Although meat consumption volume has increased 10 folds globally, there has been a reduction in the varieties and the amount of meat consumed in the US and the UK. In 

Reay’s family, processed meat was the first to be affected by this shift in practice due to health concerns and reported carcinogenic factors. Subsequently, the influence n conscious sustainable consumption has resulted in reduction in the consumption of ruminants, beef and lamb, specifically due to the carbon intensive nature of their production. The author also found success in meat alternatives and vegan options resulting in the reduction of pork consumption. However, the consumption of chicken and eggs have remained almost constant.  They have started growing their own hens or the egg. Cutting down on milk from dairy farms and shifting to a plant milk has reduced the carbon footprint by two thirds. They also have ideated to include insects as part of their diet similar to two billion people worldwide and could be a viable protein alternative to the western diets. 

The author claims that, a shift sustainable dietary practices have bigger benefits for both the planet and individual’s health. An estimated 10 million lives could be saved each year through this practice. My contention with this thrust of climate action on individuals and abdicating the responsibility from the corporates and governments who are the overwhelming contributors to the global carbon footprint is quite subversive and deceiving people of the real reason for the issues. By such subversive practices we will fail to hold negligent users and big polluters accountable for their actions.

Reay also recognises the immense threat such a drastic shift could have on the livelihood of farmers in current global value chain and could lead to further biodiversity loss for new crop demands. Climate change and impact  projections have been too broad and imprecise for it to benefit the individual farmer dependent on local factors for production. The author claims that the reluctance of farmers to embrace new varieties of high yielding seeds as a consequence of availability and local perception. However, I contend that it also has corporate oppressing the rights of the individual farmers who resist the adoption of their seed varieties and other amenities to practice the prescribed farming method, which in many cases has led to the degradation of soil and food quality (let’s not forget the climate impact as well).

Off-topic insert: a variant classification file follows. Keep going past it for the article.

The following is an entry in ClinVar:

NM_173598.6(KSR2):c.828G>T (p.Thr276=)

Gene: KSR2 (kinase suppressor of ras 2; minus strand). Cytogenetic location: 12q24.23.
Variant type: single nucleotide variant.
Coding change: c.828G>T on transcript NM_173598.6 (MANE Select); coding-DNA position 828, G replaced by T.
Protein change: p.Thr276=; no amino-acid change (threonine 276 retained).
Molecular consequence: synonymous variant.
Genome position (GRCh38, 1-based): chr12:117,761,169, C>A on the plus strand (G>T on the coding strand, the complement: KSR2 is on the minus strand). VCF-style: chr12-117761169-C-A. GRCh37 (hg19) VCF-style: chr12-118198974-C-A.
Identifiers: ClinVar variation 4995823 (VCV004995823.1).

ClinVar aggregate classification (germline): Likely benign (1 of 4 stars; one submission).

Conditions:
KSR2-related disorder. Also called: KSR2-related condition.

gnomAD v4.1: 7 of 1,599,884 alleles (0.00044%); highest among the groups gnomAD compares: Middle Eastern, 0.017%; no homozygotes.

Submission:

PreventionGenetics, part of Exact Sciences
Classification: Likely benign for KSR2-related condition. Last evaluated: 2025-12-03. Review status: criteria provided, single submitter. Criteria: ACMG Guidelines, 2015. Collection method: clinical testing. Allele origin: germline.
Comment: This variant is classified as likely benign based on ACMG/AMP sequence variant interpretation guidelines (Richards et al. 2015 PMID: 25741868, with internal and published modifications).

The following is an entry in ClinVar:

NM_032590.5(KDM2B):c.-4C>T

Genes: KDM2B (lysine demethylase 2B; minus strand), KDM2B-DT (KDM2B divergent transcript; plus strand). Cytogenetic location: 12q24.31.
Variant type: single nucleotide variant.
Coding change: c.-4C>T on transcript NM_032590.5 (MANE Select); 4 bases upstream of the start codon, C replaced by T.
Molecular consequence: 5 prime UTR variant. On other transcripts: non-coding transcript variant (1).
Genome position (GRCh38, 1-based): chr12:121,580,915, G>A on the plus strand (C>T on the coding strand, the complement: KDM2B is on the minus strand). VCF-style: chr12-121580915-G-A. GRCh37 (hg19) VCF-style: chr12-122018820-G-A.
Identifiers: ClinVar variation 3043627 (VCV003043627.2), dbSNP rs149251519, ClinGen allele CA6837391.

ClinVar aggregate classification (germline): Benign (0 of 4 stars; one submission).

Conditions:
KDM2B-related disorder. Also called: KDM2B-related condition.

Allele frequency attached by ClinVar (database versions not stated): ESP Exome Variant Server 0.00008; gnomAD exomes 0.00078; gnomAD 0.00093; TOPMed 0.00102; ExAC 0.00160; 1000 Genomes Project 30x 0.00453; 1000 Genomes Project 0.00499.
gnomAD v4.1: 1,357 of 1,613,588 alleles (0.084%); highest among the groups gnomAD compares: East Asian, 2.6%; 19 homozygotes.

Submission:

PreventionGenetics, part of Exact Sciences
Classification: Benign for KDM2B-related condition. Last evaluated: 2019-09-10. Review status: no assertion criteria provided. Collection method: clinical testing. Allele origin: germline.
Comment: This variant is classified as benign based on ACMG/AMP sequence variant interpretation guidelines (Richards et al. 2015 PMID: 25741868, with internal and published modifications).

Raey contends that we would be better sensitised towards this issue if we are not separated from the producers of food. However, this is the same commodity fetishism that has populated this global food value system to persist and grow unsustainably.  

Reay proposes that the solution to the climate risk of agricultural value chain must have a stockholder centric approach, especially focussing on the producers and the local context of food production. Only through this approach could designing and applying solutions to the food value chain be climate sensitive.

The author concludes with the inversion of the famous quote by Patrick Geddes, ‘Think Local, Act Global’. We must strive to learn from the local levels with local context to understand the complexities of the problem. He also proposes a collaborative effort between consumers and producers to combat the issues of climate change on global food value chain.